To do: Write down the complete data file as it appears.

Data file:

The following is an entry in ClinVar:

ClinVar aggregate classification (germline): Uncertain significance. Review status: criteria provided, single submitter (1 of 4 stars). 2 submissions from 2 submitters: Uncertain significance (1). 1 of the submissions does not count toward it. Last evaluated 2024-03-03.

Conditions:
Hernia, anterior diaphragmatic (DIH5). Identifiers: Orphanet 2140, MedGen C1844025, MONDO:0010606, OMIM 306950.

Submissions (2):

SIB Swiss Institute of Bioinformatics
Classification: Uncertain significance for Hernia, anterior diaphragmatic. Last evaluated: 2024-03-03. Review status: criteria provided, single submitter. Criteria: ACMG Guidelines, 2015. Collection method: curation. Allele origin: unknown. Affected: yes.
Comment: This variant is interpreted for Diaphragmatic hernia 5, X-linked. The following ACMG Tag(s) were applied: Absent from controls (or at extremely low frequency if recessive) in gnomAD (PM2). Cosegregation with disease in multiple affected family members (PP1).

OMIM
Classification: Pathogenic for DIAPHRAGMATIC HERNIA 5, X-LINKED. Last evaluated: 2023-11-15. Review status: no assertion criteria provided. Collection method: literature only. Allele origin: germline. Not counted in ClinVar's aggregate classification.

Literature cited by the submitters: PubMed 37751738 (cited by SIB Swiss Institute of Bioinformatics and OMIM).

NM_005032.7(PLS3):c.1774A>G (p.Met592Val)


The following is an entry in ClinVar:

ClinVar aggregate classification (germline): Uncertain significance. Review status: criteria provided, single submitter (1 of 4 stars). 2 submissions from 2 submitters: Uncertain significance (1). 1 of the submissions does not count toward it. Last evaluated 2024-03-03.

Conditions:
Hernia, anterior diaphragmatic (DIH5). Identifiers: Orphanet 2140, MedGen C1844025, MONDO:0010606, OMIM 306950.

Submissions (2):

SIB Swiss Institute of Bioinformatics
Classification: Uncertain significance for Hernia, anterior diaphragmatic. Last evaluated: 2024-03-03. Review status: criteria provided, single submitter. Criteria: ACMG Guidelines, 2015. Collection method: curation. Allele origin: unknown. Affected: yes.
Comment: This variant is interpreted for Diaphragmatic hernia 5, X-linked. The following ACMG Tag(s) were applied: Absent from controls (or at extremely low frequency if recessive) in gnomAD (PM2). Cosegregation with disease in multiple affected family members (PP1).

OMIM
Classification: Pathogenic for DIAPHRAGMATIC HERNIA 5, X-LINKED. Last evaluated: 2023-11-15. Review status: no assertion criteria provided. Collection method: literature only. Allele origin: germline. Not counted in ClinVar's aggregate classification.

Literature cited by the submitters: PubMed 37751738 (cited by SIB Swiss Institute of Bioinformatics and OMIM).

NM_005032.7(PLS3):c.1774A>G (p.Met592Val)